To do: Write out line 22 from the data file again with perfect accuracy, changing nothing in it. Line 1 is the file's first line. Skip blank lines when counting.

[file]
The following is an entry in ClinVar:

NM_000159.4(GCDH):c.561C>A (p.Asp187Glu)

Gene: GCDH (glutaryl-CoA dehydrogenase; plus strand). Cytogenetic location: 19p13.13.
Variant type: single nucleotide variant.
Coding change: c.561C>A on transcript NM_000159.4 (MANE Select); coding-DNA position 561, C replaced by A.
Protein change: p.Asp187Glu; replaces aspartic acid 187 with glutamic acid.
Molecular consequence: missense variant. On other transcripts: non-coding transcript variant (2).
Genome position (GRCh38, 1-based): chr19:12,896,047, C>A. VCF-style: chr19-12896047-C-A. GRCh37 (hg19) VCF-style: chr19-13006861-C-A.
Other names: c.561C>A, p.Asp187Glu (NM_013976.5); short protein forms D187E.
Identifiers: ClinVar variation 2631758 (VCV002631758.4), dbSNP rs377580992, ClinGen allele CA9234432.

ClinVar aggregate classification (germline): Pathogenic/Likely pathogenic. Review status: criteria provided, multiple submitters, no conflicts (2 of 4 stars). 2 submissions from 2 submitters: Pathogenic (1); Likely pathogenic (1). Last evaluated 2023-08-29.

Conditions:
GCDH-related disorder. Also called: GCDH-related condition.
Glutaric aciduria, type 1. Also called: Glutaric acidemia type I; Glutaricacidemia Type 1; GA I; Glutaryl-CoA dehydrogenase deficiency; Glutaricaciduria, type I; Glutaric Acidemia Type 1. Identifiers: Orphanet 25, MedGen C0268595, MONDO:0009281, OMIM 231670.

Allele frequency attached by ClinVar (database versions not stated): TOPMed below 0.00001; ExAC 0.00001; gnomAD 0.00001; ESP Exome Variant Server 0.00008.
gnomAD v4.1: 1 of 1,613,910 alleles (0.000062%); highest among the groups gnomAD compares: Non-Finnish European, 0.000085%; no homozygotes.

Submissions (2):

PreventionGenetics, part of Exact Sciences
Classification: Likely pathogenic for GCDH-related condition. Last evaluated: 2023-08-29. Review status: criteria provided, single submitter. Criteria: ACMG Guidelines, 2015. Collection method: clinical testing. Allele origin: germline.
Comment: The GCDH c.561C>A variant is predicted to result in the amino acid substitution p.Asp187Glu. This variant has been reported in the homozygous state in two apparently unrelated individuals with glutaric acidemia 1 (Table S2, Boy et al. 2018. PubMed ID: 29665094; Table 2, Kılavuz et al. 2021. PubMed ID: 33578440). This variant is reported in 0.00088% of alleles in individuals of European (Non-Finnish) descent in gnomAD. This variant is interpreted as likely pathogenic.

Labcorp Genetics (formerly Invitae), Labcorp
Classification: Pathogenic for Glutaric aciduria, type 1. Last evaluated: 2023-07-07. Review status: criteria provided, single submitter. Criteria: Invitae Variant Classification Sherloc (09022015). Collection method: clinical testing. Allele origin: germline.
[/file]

Classification: Pathogenic for Glutaric aciduria, type 1. Last evaluated: 2023-07-07. Review status: criteria provided, single submitter. Criteria: Invitae Variant Classification Sherloc (09022015). Collection method: clinical testing. Allele origin: germline.